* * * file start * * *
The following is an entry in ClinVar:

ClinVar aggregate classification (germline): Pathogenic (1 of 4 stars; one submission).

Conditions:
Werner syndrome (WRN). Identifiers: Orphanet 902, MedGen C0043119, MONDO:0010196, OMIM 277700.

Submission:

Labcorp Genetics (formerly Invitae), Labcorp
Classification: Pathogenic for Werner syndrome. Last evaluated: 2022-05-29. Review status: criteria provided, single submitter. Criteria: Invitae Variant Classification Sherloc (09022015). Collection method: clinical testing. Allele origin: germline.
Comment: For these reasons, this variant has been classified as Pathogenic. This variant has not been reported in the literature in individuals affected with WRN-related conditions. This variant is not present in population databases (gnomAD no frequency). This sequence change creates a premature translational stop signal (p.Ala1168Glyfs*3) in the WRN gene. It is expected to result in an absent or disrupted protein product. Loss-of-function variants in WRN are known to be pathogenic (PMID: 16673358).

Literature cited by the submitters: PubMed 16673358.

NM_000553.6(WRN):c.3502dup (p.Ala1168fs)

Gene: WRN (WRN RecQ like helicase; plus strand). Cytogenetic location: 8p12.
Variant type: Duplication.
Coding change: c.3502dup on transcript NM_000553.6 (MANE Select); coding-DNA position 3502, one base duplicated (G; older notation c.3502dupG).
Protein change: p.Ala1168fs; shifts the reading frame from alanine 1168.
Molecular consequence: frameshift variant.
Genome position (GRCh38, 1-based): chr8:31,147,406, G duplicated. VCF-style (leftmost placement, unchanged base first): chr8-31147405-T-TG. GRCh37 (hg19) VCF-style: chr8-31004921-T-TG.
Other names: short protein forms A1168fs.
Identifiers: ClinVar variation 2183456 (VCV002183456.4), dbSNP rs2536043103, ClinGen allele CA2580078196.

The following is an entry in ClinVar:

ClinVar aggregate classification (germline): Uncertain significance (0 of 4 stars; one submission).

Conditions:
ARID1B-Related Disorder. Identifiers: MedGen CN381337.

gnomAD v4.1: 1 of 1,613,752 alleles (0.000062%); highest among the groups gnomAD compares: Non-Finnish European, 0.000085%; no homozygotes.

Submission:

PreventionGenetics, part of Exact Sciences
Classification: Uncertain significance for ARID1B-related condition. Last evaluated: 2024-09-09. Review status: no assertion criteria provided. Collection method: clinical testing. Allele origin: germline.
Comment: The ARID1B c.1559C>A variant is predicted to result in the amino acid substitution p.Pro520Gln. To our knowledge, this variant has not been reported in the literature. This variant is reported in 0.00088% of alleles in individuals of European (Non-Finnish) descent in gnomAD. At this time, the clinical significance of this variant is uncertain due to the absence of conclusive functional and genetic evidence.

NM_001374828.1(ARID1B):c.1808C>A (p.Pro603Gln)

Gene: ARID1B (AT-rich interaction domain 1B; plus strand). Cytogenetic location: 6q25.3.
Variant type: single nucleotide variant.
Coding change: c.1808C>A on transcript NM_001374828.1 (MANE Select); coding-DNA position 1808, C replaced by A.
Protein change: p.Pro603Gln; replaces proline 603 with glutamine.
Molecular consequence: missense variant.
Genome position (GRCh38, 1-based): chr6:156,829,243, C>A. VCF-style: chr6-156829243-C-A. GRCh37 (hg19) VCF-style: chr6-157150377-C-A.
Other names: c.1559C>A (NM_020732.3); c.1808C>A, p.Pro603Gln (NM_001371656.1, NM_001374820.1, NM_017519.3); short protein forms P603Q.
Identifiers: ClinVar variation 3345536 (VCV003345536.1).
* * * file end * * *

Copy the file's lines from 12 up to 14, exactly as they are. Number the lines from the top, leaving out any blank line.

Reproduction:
Variant type: Duplication.
Coding change: c.3502dup on transcript NM_000553.6 (MANE Select); coding-DNA position 3502, one base duplicated (G; older notation c.3502dupG).
Protein change: p.Ala1168fs; shifts the reading frame from alanine 1168.